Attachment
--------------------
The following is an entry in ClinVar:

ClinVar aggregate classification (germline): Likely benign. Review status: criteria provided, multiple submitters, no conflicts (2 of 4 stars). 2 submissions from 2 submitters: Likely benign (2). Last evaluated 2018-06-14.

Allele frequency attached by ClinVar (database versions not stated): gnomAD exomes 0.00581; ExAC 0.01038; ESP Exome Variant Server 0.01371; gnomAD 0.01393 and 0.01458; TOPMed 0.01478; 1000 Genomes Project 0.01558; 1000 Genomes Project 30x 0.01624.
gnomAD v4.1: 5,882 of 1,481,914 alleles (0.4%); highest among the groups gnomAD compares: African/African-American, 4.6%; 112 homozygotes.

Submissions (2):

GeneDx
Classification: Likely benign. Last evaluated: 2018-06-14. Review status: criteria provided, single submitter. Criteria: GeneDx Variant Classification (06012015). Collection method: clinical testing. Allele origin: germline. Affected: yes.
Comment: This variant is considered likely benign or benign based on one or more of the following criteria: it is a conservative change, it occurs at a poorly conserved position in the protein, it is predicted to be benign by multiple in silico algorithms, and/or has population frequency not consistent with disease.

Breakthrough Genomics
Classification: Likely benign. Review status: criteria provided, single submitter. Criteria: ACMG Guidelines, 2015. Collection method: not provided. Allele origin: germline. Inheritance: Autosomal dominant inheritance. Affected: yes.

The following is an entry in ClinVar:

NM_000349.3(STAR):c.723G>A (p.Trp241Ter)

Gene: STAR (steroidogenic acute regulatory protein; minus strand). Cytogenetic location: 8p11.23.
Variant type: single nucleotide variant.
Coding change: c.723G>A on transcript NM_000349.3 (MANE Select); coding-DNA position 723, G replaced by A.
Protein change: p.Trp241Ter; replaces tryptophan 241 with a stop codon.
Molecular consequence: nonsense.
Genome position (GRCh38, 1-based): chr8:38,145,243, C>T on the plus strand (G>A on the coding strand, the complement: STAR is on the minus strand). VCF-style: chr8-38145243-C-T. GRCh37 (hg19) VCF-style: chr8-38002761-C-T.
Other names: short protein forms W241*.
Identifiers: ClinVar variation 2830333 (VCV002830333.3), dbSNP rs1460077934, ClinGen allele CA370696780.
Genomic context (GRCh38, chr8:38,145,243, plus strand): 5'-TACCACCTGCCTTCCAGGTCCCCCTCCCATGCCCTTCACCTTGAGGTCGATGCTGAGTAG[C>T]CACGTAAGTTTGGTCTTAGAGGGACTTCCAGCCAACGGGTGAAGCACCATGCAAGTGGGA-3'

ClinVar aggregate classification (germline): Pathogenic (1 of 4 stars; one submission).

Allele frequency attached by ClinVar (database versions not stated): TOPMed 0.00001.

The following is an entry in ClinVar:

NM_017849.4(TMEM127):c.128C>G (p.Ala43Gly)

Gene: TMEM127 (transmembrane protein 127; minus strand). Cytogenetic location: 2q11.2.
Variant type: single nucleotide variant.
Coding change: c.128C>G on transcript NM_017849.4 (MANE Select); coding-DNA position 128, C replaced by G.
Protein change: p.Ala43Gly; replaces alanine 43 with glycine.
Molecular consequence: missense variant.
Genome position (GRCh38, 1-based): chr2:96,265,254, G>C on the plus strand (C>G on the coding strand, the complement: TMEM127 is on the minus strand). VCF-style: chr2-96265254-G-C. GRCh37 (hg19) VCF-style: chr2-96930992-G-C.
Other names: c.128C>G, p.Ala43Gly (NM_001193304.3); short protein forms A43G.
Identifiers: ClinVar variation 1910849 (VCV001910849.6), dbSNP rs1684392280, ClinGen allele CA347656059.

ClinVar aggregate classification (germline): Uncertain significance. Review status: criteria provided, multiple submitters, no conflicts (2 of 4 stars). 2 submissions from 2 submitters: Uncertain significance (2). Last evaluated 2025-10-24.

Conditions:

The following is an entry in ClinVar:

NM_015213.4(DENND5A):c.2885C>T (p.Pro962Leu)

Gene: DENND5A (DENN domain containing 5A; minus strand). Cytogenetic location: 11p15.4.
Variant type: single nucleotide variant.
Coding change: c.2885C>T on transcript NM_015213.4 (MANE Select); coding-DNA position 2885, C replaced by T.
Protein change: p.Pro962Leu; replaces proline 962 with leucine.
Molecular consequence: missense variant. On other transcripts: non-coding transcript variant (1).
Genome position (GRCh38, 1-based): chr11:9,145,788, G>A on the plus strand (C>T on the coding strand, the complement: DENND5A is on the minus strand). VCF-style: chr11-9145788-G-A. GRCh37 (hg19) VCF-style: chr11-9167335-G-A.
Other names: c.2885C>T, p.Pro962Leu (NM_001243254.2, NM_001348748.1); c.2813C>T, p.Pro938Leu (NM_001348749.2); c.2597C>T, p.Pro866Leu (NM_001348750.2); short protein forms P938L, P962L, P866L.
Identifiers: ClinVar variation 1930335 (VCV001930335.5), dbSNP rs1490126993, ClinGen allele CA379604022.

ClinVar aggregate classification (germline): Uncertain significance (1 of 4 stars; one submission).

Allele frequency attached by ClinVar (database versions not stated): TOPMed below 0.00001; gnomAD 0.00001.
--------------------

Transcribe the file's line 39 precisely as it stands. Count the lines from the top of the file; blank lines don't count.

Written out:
Variant type: single nucleotide variant.